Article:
I don’t care how big or old your agency is — you want to win more new business. If I could bottle business development success — I’d be a billionaire. Honestly – getting new business for your agency is not as mysterious as we make it out to be.
There is a methodology that works. But it requires work. That’s why agencies struggle. They wrestle with being disciplined enough to do the work consistently.
That’s why I knew I needed to get Peter Levitan on the Build a Better Agency podcast. Peter’s book, Buy This Book, Win More Pitches, is a brilliant read on how to get your agency noticed and pursued by clients you’d love to work with. Peter has spent his career building successful brands, digital technologies, publishing and advertising environments, and highly effective marketing programs for Fortune 500 companies. He has 30 years of experience running Saatchi & Saatchi Advertising Worldwide, his own Portland Agency, and as the CEO of two Internet start-ups.
On the podcast, Peter and I talk about truly differentiating your agency, how successful agencies prospect and what you need to do right now to get your new business program in high gear. We also delve into personas and how inbound has changed the agency new business model.
You’ll probably listen to this one more than once when working on getting new business. Peter’s straight to the point style and 30 years of success in the field success make for an incredible interview.
To listen – you can visit the Build A Better Agency site (https://agencymanagementinstitute.com/peter-levitan/) and grab either the iTunes or Stitcher files or just listen to it from the web.
If you’d rather just read the conversation, the transcript is below.
If you’re going to take the risk of running an agency, shouldn’t you get the benefits too? Welcome to Build A Better Agency where we show you how to build an agency that can scale and grow with better clients, invest in employees and best of all, more money to the bottom line. Bringing his 25 plus years of expertise as both an agency owner and agency consultant to you, please welcome your host Drew McLellan.
Drew: Hey everybody. Thanks for checking out this episode of Build A Better Agency. Drew McLellan here and I am really excited about the topic today. This is a topic that I love to talk about, agency owners are obsessed in talking about and our guest today is a huge expert in the area of getting new business and in pitching and positioning your agency, so we’re going to dig into all of that. Build A Better Agency is all about helping agency owners just like you do it a little bit better, so you can make a little more and worry a little less and so with that, I want to introduce today’s guest, Peter Levitan.
Peter is a builder of successful brands, digital technologies, publishing and advertising environments and highly effective marketing programs for Fortune 500 clients, ad agencies, tech companies and publishers. He spent 16 years at Saatchi & Saatchi Advertising, running their business development and some major accounts. He owned his own agency, I believe up in Portland and was CEO/founder of two Internet startups. Many of you are familiar with The Levitan Pitch. Buy This Book. Win More Pitches., which was a great read. And we’re going to really dig into Peter’s expertise around how agencies can grow their business. So Peter, welcome to the podcast.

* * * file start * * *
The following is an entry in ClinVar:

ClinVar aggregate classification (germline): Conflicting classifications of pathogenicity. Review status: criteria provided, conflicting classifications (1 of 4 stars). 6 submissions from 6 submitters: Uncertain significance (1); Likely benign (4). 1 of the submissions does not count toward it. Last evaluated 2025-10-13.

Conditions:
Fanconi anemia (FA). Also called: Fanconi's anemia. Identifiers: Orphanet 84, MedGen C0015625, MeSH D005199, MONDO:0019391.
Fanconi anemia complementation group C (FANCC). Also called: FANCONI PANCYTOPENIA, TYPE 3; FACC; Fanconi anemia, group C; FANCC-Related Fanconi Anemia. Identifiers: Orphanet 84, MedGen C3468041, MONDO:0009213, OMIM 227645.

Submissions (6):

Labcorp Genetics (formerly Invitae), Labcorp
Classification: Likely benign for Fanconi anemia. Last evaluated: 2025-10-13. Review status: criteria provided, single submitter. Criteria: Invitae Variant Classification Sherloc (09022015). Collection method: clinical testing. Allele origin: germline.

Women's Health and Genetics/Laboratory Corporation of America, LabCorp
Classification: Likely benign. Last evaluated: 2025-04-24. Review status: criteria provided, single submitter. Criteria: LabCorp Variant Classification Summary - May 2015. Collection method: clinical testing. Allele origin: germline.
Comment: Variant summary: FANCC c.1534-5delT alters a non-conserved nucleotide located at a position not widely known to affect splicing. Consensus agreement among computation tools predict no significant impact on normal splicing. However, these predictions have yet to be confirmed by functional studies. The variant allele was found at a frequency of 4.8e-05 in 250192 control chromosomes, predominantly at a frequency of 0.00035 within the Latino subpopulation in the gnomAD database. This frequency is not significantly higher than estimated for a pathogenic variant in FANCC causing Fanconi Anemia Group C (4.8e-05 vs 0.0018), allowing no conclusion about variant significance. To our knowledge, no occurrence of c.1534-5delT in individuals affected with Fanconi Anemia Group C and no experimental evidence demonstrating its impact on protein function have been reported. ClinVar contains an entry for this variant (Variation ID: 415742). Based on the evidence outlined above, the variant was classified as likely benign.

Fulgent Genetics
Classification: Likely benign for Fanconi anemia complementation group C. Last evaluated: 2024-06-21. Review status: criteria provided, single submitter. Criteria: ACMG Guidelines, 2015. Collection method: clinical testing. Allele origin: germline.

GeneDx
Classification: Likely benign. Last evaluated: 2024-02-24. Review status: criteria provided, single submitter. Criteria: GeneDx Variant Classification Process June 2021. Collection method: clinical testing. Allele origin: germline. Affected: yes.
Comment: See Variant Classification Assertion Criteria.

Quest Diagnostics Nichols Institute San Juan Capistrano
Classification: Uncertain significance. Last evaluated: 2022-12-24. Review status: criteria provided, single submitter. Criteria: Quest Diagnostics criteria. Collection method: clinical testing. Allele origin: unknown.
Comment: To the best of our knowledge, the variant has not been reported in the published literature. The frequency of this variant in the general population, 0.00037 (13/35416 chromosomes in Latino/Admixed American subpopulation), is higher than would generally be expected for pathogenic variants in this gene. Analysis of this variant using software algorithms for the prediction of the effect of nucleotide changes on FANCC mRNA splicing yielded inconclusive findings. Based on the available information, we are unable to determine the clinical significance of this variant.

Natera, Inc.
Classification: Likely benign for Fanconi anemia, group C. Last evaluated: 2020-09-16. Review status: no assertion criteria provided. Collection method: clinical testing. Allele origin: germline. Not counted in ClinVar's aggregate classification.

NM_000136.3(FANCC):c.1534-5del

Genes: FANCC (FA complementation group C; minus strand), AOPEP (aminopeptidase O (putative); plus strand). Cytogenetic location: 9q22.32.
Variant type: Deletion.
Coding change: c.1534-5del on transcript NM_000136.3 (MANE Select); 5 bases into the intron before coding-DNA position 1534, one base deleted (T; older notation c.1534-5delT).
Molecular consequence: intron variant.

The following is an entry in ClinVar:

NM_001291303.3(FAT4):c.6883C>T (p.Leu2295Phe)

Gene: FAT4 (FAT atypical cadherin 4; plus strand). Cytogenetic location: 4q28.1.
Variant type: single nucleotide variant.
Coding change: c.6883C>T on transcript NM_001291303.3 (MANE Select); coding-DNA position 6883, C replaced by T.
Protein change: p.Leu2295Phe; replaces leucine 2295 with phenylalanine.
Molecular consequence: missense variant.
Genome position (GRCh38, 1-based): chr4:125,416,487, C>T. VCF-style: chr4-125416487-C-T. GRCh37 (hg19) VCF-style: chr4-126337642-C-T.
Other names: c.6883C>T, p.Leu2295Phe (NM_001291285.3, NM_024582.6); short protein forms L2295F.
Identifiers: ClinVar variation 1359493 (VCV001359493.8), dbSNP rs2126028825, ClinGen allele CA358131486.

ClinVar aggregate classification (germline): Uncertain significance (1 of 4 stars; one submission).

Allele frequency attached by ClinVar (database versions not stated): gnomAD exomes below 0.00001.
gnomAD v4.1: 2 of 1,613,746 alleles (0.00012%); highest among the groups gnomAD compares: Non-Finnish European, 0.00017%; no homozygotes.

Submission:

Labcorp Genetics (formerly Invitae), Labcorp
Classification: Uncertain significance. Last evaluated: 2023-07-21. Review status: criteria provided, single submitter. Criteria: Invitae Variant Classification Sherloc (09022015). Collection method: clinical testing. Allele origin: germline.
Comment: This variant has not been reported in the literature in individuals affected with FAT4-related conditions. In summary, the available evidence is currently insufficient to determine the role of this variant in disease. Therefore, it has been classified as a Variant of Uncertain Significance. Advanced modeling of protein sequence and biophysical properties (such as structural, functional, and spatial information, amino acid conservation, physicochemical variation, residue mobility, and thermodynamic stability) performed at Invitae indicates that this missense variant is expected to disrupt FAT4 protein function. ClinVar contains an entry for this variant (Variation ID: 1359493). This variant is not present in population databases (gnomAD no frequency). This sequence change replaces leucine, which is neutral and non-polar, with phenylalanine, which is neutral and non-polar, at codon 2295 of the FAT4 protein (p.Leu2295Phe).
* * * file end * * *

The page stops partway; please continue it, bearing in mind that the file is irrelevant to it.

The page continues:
Peter: Well, thank you very much. Thanks for the introduction. One thing you didn’t say, was that I did all of that in two years so.
Drew: And you are only 29, right?
Peter: Actually 26, thank you.
Drew: That is right. Sorry, didn’t mean to overshoot. So Peter, give us a little more background. Have you always been in the agency business for the most part, is that the lion’s share of your professional career?
Peter: Well, it’s interesting. I was thinking the other day, what is the string? What ties sort of my having left college to where I am today and I realized that to a certain extent, I can call it creative selling. I started as a photographer in San Francisco. I had a commercial photography studio. Then I moved back to New York City where I grew up and went into advertising, then I had two Internet companies and then my own advertising agency and my own business today, which is helping agencies develop better, smarter business development programs and across that entire life span, I realized that I have been selling. So, whether I’m selling my photography to agencies or today selling my consulting practice to agencies, it’s all about selling. So, I think I’ve really come down to the conclusion that I know how to sell stuff.
Drew: Well and when you think about it that, isn’t that what agency’s job are too is to help clients sell their stuff, so it makes sense that you’ve hung out in that space for as long as you have then.
Peter: Right. Well it certainly helps.
Drew: Yeah, yeah. So I know one of things that a lot of our listeners are thinking is Saatchi & Saatchi and he did big brand, big new business, so help them understand maybe a little bit about your own agency after you left Saatchi and just how some of this translates, everything we’re going to talk about today. If I’m a 10-person agency in a second tier or third tier city, how do I scale this stuff down?
Peter: Well, it’s really about fundamentals and as I say that word I’m thinking about the start of NFL football season. To a certain extent, while the NFL is different from high school football, essentially they’re trying to get the ball from the what is it called? Wherever they start into the goal. And to a certain extent, that’s all that agencies do and it’s consistent whether you’re a 1,000 person agency or a 10 person agency. And what it comes down to is understanding what your goal line is, understanding what your objectives are and I don’t think, frankly, that that’s any different in my conversations with major agencies down to small shops, 2, 3, 10 people. It’s really understanding what the objective is and then focusing on it and I think that that’s in particular, critical for small agencies that are time stressed, management is stressed. It’s really all about focusing and understanding what the objectives are and being realistic.
Drew: Yeah if anything, smaller agencies are trying to do the same job, they just have fewer resources to do it with, right?
Peter: Exactly. It’s interesting, the Saatchi bit. I haven’t worked there in about 20 years, but it becomes the way people position me. So, I’m positioned as a Saatchi guy and I certainly use those words because frankly, let’s face it, that it helps me position myself.
Drew: Absolutely, great cache.
Peter: Exactly. But the reality is I probably learn more running two Internet companies and running my very own agency, which fluctuated between about 25 and 35 people over the course of 7 years. So, I learned more running an agency than I ever did actually working at Saatchi and this is in respect to business development.